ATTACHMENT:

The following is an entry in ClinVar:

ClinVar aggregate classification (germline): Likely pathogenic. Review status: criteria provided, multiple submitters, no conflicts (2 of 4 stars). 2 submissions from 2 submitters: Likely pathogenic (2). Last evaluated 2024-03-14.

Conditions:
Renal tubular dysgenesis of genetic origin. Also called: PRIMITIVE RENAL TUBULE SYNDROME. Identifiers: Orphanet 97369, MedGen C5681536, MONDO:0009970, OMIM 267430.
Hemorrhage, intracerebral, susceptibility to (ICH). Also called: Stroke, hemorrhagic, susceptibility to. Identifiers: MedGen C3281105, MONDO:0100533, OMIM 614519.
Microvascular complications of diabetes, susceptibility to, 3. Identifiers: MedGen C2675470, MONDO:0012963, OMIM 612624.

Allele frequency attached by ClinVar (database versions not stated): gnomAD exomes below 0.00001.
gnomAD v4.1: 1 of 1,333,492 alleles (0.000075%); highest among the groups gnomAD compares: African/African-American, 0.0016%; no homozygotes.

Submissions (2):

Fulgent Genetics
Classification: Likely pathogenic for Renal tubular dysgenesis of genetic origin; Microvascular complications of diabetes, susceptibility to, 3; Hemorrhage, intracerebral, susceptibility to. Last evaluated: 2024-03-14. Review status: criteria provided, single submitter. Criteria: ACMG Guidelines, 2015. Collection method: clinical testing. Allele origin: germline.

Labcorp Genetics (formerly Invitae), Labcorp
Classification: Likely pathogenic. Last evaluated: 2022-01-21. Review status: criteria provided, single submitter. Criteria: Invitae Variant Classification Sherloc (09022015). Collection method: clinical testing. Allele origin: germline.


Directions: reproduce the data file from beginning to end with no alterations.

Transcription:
The following is an entry in ClinVar:

ClinVar aggregate classification (germline): Likely pathogenic. Review status: criteria provided, multiple submitters, no conflicts (2 of 4 stars). 2 submissions from 2 submitters: Likely pathogenic (2). Last evaluated 2024-03-14.

Conditions:
Renal tubular dysgenesis of genetic origin. Also called: PRIMITIVE RENAL TUBULE SYNDROME. Identifiers: Orphanet 97369, MedGen C5681536, MONDO:0009970, OMIM 267430.
Hemorrhage, intracerebral, susceptibility to (ICH). Also called: Stroke, hemorrhagic, susceptibility to. Identifiers: MedGen C3281105, MONDO:0100533, OMIM 614519.
Microvascular complications of diabetes, susceptibility to, 3. Identifiers: MedGen C2675470, MONDO:0012963, OMIM 612624.

Allele frequency attached by ClinVar (database versions not stated): gnomAD exomes below 0.00001.
gnomAD v4.1: 1 of 1,333,492 alleles (0.000075%); highest among the groups gnomAD compares: African/African-American, 0.0016%; no homozygotes.

Submissions (2):

Fulgent Genetics
Classification: Likely pathogenic for Renal tubular dysgenesis of genetic origin; Microvascular complications of diabetes, susceptibility to, 3; Hemorrhage, intracerebral, susceptibility to. Last evaluated: 2024-03-14. Review status: criteria provided, single submitter. Criteria: ACMG Guidelines, 2015. Collection method: clinical testing. Allele origin: germline.

Labcorp Genetics (formerly Invitae), Labcorp
Classification: Likely pathogenic. Last evaluated: 2022-01-21. Review status: criteria provided, single submitter. Criteria: Invitae Variant Classification Sherloc (09022015). Collection method: clinical testing. Allele origin: germline.